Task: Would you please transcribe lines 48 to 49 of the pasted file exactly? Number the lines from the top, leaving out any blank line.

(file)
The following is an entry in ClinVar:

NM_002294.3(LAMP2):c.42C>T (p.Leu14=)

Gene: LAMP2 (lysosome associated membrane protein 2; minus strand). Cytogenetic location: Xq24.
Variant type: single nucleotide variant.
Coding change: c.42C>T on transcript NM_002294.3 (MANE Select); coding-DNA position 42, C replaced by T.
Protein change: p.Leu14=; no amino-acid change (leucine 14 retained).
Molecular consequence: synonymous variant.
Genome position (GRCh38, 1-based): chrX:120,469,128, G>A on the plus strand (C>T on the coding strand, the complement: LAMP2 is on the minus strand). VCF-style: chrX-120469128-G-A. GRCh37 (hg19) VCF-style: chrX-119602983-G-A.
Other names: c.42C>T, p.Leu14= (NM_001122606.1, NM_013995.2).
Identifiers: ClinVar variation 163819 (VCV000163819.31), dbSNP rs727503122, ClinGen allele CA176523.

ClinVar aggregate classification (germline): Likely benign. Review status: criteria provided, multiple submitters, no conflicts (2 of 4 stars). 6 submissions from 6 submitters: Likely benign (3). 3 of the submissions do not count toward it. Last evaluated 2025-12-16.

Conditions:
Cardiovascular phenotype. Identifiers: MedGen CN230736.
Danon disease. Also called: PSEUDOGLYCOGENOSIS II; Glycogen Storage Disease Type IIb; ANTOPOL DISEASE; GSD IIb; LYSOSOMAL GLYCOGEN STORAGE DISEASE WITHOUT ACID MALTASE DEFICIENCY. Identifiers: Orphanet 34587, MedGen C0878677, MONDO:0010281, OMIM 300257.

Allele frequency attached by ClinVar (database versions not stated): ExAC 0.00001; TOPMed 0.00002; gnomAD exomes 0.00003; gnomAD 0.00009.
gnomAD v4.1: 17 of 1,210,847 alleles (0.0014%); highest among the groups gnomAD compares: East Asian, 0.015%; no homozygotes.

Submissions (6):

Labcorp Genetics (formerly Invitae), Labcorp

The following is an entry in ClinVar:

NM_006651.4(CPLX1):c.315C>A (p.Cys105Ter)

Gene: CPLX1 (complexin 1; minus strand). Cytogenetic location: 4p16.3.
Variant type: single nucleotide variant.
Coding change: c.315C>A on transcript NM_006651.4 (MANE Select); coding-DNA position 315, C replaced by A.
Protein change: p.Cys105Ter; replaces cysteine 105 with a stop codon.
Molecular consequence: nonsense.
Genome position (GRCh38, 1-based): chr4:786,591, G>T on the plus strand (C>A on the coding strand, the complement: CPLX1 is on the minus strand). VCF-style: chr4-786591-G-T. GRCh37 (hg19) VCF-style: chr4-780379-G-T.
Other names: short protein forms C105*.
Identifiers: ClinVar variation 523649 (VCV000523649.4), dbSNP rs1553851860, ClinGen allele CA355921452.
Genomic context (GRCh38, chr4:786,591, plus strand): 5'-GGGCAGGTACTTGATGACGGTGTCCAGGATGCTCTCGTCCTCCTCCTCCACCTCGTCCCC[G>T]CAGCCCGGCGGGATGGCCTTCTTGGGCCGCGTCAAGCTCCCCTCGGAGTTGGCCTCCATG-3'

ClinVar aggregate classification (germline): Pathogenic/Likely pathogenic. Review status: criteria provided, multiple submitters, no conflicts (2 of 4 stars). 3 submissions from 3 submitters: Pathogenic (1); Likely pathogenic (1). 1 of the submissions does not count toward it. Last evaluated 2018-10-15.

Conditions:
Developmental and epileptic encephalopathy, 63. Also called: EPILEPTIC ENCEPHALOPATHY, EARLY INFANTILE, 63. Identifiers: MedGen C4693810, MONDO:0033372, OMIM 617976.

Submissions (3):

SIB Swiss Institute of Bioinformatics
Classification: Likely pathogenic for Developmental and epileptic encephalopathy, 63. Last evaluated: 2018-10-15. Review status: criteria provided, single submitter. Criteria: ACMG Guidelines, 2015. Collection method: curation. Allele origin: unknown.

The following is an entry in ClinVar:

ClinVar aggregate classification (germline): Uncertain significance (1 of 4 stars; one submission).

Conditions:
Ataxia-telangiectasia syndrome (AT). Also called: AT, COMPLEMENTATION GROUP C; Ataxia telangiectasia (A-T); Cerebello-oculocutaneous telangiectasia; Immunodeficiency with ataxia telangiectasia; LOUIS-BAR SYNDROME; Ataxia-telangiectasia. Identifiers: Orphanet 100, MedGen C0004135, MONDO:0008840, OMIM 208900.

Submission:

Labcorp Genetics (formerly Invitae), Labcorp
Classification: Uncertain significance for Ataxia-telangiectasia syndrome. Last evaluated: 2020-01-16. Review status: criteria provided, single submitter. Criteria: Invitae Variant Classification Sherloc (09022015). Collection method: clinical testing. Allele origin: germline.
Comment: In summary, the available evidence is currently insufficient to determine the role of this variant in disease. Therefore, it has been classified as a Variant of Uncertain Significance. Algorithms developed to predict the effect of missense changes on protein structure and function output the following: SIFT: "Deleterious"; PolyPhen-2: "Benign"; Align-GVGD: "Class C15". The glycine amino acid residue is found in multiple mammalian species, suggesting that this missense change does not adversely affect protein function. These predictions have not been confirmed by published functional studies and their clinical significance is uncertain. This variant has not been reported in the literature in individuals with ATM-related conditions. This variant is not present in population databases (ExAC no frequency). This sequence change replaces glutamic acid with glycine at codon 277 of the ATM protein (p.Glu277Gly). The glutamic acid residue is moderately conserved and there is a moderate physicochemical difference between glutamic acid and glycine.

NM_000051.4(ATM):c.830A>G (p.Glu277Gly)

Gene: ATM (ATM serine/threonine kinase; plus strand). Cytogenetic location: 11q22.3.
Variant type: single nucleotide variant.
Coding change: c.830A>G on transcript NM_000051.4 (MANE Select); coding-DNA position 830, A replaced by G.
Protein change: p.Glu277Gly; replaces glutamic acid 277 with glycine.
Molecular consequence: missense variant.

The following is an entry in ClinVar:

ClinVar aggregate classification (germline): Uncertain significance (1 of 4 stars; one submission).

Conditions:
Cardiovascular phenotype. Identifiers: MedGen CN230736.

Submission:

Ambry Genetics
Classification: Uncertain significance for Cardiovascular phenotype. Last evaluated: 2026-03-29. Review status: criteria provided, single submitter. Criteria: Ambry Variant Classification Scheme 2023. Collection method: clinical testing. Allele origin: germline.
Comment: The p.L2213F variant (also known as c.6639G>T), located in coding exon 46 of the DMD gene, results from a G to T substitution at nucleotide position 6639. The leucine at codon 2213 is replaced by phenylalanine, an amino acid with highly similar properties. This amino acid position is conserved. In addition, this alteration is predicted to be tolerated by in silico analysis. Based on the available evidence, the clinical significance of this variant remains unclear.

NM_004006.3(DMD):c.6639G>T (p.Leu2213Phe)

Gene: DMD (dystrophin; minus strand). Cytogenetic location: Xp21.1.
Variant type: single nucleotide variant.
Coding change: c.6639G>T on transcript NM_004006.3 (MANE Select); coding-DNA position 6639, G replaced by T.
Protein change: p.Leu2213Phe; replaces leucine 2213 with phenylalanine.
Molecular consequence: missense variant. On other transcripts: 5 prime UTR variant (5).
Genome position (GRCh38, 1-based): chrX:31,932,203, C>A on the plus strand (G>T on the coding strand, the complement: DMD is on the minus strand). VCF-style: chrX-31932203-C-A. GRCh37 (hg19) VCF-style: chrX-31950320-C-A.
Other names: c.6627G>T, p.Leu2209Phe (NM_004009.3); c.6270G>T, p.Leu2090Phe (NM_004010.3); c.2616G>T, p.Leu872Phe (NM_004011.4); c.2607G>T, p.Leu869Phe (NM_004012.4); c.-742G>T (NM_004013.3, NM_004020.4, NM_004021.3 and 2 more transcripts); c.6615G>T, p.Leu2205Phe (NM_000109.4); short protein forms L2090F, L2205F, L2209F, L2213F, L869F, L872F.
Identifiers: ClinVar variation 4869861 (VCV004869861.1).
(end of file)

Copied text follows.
Protein change: p.Glu277Gly; replaces glutamic acid 277 with glycine.
Molecular consequence: missense variant.